Beginner Newborn Photography

November 14, 2018 4:40 am by crzybulkreviews
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Beginner Newborn Photography

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I quickly learned that nappy squares have a multitude of uses.  I use a stack of them at every session.  I place one between every layer on my beanbag to prevent accidents from going through more than one layer, and I also keep a stack of them folded and use them for supports under baby to give them more of a curly look.

The trick is to take is slowly.  Understand that you’re not going to be perfect straight away.  Start with simpler poses, get those perfect and then try another one.

Beginner Newborn Photographer Mistake #6: Take your time to get it perfect

The stack of blankets help the baby to sink down a little bit if you want her to, and I also bought a stack of white washcloths from Costco, that I bring with me to roll up and stick in between the blankets and the baby to get her propped and curled exactly how I want her. A boppy (feeding pillow) under a blanket may be a good way to get some of the poses you want, and I’ve found that if you can’t use a boppy, another good option is a neck pillow like you’d use on the plane. I actually prefer that to the boppy because it’s small, and perfectly sized for a baby’s body, so it helps keep the baby propped in place if you lay her on her belly with her arms and head resting on the pillow.

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Of course, last week I forgot to load it in my car for a newborn session. I got to the house and realized it was missing. They didn’t have any ottomans of their own, so instead I pulled the two large bottom cushions off their couch and stacked them on top of each other. For both the cushions and the ottoman I layer multiple blankets on top of each other. In between the blankets I have a few layers of waterproof sheets that are leftover from my own children, and a heating pad. The multiple layers of blankets make it soft and pliable, and the top few layers are the various backdrops I use to photograph the babies on, so I just keep removing layers for the different backgrounds (see below).

It can be exciting photographing a newborn so compose a list of shots you want to take before you pick up the camera. Grab these ‘safe shots’ first and once you have this selection in the bag, start to get creative with new angles and ideas.

The best lens to use when photographing any type of portrait is a fast 50/85mm prime lens. Operating at wide apertures (small f number) will allow you to work in darker environments and capture stills with the focus on your subject and a blurred backdrop to remove distraction.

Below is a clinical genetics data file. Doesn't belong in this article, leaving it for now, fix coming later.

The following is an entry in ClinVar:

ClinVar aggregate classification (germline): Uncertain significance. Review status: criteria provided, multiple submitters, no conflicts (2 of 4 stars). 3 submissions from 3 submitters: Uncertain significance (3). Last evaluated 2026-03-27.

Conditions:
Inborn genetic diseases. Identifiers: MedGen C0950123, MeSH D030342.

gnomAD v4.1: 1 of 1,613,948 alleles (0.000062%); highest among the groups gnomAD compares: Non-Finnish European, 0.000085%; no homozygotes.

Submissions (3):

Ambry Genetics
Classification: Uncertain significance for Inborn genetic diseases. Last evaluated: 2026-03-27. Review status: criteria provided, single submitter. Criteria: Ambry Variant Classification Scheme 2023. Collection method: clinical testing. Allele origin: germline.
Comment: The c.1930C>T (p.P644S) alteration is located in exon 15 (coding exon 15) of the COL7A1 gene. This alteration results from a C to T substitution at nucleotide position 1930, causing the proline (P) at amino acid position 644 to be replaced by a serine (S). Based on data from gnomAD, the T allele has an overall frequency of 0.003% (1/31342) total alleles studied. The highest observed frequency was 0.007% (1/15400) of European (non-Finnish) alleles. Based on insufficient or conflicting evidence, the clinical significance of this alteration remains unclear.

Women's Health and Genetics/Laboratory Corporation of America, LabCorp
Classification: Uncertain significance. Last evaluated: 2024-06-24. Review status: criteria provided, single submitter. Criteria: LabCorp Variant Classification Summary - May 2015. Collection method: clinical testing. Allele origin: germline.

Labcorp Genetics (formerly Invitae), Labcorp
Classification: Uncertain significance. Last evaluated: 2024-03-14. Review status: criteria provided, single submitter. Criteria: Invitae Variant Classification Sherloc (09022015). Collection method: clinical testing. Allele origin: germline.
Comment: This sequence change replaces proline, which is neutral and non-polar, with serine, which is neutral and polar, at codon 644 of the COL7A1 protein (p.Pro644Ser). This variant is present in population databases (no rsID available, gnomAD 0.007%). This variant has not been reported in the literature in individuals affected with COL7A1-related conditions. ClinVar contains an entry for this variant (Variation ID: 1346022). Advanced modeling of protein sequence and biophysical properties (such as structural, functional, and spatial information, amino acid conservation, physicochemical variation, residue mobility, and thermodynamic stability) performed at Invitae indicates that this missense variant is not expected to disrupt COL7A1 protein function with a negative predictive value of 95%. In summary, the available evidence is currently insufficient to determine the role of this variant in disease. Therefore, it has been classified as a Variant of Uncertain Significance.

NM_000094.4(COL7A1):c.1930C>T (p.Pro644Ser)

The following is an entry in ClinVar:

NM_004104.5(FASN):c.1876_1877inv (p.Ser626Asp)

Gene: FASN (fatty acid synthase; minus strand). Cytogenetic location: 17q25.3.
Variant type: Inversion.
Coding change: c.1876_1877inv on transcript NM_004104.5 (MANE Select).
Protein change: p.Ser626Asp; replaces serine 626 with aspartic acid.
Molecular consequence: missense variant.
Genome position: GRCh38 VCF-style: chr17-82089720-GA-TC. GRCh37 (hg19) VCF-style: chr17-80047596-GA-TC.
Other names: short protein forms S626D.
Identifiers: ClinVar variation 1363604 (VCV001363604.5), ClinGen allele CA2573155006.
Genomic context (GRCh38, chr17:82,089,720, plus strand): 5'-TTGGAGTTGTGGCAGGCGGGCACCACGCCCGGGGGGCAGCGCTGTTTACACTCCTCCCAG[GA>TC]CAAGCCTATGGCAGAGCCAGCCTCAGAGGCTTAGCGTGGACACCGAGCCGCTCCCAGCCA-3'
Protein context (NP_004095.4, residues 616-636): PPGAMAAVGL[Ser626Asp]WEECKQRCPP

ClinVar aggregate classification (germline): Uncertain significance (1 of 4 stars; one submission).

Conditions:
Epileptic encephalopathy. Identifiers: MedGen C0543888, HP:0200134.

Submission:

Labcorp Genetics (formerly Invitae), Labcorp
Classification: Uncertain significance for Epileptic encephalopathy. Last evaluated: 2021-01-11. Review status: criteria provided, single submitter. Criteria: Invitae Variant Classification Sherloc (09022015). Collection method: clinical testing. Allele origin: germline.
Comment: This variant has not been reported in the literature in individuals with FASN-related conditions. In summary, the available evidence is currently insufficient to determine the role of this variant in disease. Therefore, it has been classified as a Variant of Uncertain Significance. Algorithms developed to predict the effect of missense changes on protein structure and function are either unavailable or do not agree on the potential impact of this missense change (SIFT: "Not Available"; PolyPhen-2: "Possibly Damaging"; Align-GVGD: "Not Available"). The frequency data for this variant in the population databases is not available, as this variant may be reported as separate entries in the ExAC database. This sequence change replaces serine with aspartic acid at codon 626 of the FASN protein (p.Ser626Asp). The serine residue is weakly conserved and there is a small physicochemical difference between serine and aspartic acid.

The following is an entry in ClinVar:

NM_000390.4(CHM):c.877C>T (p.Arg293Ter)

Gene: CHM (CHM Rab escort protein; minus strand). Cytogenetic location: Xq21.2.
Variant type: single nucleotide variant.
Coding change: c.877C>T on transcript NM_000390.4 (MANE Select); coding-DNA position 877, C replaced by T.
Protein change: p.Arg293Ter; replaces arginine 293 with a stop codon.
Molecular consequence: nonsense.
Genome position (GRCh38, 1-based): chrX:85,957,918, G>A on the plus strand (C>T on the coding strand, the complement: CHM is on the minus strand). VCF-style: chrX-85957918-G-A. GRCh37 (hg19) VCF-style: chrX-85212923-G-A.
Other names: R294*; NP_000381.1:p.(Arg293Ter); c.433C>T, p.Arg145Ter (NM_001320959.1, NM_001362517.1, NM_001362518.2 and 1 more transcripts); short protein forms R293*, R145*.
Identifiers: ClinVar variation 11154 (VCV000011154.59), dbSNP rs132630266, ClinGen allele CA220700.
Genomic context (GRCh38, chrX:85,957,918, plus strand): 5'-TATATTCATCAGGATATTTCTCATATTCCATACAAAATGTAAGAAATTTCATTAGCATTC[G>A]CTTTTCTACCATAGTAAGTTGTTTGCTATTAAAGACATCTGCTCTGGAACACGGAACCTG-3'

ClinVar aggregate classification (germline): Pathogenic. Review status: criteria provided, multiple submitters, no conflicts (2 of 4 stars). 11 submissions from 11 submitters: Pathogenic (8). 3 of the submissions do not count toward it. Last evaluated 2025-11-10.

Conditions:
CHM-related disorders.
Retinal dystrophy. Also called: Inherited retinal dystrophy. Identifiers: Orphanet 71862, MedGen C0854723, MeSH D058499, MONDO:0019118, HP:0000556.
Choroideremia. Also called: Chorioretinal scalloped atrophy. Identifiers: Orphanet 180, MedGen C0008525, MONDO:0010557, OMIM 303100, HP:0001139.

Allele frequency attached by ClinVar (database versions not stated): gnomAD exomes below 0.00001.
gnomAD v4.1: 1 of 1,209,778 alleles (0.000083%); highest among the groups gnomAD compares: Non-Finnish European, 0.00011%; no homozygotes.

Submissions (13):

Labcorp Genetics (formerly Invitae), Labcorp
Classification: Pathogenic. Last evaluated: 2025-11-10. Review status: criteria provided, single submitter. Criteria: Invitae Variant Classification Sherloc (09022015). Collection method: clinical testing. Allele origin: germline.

If you’re uncomfortable operating in manual mode then plump for Aperture Priority and opt for a wide aperture of f4 or f5.6. Focus on your subject’s face and include a section of the backdrop into the frame.

This is where an interesting or colourful background can make the scene more dynamic. Alternatively position yourself at the end of the child and focus on the feet – throwing the rest of his/her frame into a creatively blur.

Attach a zoom lens to vary the composition of your shots; catering for up close cute pictures of feet, hands, nose or ears for example and then span out wide to grab contextual portraits or ones that reveal the entire length of the child.

As with any portrait pictures you’ll want to use even light. Avoid flash at all costs – not only is this disruptive to the calm atmosphere you want to create but it can rob the image of texture and tone.

Position the cot or child near a window (using a white sheet or curtain to diffuse if it is a particularly bright day. Remember to exposure for the face. Declutter the scene of distracting items such as nappies or bottles and incorporate soft blankets for interesting colours and texture.

Consider placing props such as a loved toy or teddy to emphasis size. Black and white images can carry more emotion that their colourful counterparts so experiment when photographing or editing images post shoot.

Some cameras offer this as a menu choice but so you don’t restrict yourself it is advisable to shoot in colour and desaturate or select a B&W option in an editing program later. Play around with curves in Photoshop or the Presets in Lightroom to control contrast and brightness of the shadows, midtones and highlights.

As newborns grow at such a daunting pace, many proud parents choose to photograph their tots at periodical intervals to chart the change. A collection of these images printed in a photobook can make a wonderful gift for a family member.

To emphasis the petite proportions of your newborn try taking images with the parent. For example – baby’s hand on mum and dad’s hand, or the baby’s feet in between the fathers. Use a wide aperture and ramp up ISO if shooting in low light environments.